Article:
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“What would Jesus do in the voting booth?”

A well-intended adult Sunday School teacher said that years ago, his final summary point intended to drive home the biblical mandate to vote Republican.  My friend leaned over and quipped, “He’d probably rend the curtain.” (This is an allusion to the Gospel story where the curtain of the Jewish Temple was rent in two at Jesus’ crucifixion, thus signifying the end of the Jewish sacrificial system. I think this was the last time I got in trouble for giggling in church.)

Anyway: Bad question. Good answer.

I am not going to vote–not that you asked (but it’s my blog). Despite how the candidates are demonized as hybrids of Gordon Gekko and Stalin, I’m sure they’re both decent people I could have a beer with. But, once again, our system has given us two–and only two–candidates, neither of whom can grab my attention for more than a few seconds at a time before I flip to The Big Bang Theory. (Oh Sheldon, you’re so delightfully socially inept in your brilliance.)

Forgive the sweeping generalization (an occupational hazard of a cynic), but I believe both candidates are saying what they need to say, doing what they need to do, simply to get elected.

It’s not just that I don’t trust them. I’m bored with them.

Here’s my problem. I am teaching a course this semester at Eastern University on the Old Testament prophets. I wanted to give my undergraduate students a feel for the gutsy, countercultural, imaginary vision of an Isaiah, Jeremiah, and Ezekiel. I tried to think of a contemporary voice they could relate to–a politician, singer, religious figure, somebody. Nothing came up.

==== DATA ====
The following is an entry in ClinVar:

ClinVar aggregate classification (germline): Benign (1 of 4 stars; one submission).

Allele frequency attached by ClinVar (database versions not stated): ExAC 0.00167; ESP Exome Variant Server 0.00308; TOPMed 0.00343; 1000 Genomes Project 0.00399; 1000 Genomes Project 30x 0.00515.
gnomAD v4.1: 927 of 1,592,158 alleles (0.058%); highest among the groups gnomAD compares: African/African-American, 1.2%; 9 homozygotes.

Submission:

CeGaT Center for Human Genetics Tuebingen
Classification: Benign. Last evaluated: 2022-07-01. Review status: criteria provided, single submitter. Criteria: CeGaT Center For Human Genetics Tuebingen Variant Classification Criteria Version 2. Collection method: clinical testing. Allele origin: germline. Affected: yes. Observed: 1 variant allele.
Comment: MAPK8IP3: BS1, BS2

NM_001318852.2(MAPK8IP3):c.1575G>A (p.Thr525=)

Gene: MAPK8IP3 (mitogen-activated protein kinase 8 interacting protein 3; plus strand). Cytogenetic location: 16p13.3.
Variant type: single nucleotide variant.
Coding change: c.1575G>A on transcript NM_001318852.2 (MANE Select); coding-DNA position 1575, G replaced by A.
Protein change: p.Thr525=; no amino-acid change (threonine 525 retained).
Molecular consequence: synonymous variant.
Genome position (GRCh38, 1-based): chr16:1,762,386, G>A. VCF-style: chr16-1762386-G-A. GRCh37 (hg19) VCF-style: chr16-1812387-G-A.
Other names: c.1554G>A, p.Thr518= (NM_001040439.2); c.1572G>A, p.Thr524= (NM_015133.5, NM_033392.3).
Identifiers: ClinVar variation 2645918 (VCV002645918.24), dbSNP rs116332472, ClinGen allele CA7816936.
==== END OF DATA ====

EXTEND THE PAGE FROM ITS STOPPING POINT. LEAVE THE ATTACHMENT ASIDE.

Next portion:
So, I went to the old stand-by, Martin Luther King, Jr. I guess he’ll do.

I watched on YouTube his “I Have a Dream” and “I”ve Been to the Mountaintop” speeches, but now I heard them differently than I had in the past. I never really paid that close attention–these speeches were always more background cultural noise from my childhood. But now I was listening to see if this could work in my class, and so I had to listen closely.

I felt held in a tractor beam. I watched again and again.

I was struck this way because for the previous few months I had read through all the prophetic books of the Old Testament and a lot of books on the prophets. One of the books I wound up assigning is Walter Brueggemann’s short but classic  The Prophetic Imagination.

Brueggemann says the prophetic task is to offer a “imagination”–a way of looking at the world–that challenges boldly and fearlessly the world offered to us by the dominant culture.

Prophets are countercultural voices that do much more than simply address specific “issues” that arise, such as what we hear in the current (and all) presidential campaigns: “We need oil, jobs, a stable economy, safer streets, and I am the one to give that to you.”

A prophet sees beyond the rhetoric of change and takes aim at the myth of the dominant culture by voicing an alternate consciousness, one that delegitimizes the empire by exposing its enforced maintenance of an unspoken status quo.

A prophetic voice is not trite and boring but embarrassing and annoying to those in power, because it demands the appearance of an unprecedented social reality that neuters the static triumphalism of politics-as-usual. It is impatient with worn phrases and visionless rhetoric.

Politicians offer bandaids. Prophets call for an organ transplant.

So, with all this floating around in my mind, I listened to King’s speeches more closely. I began to see that what made him so compelling and dangerous is that his style mirrored that of the biblical prophets (which is likely not intentional, but a reflection of the rich history of black preaching that was immersed in biblical imagery.)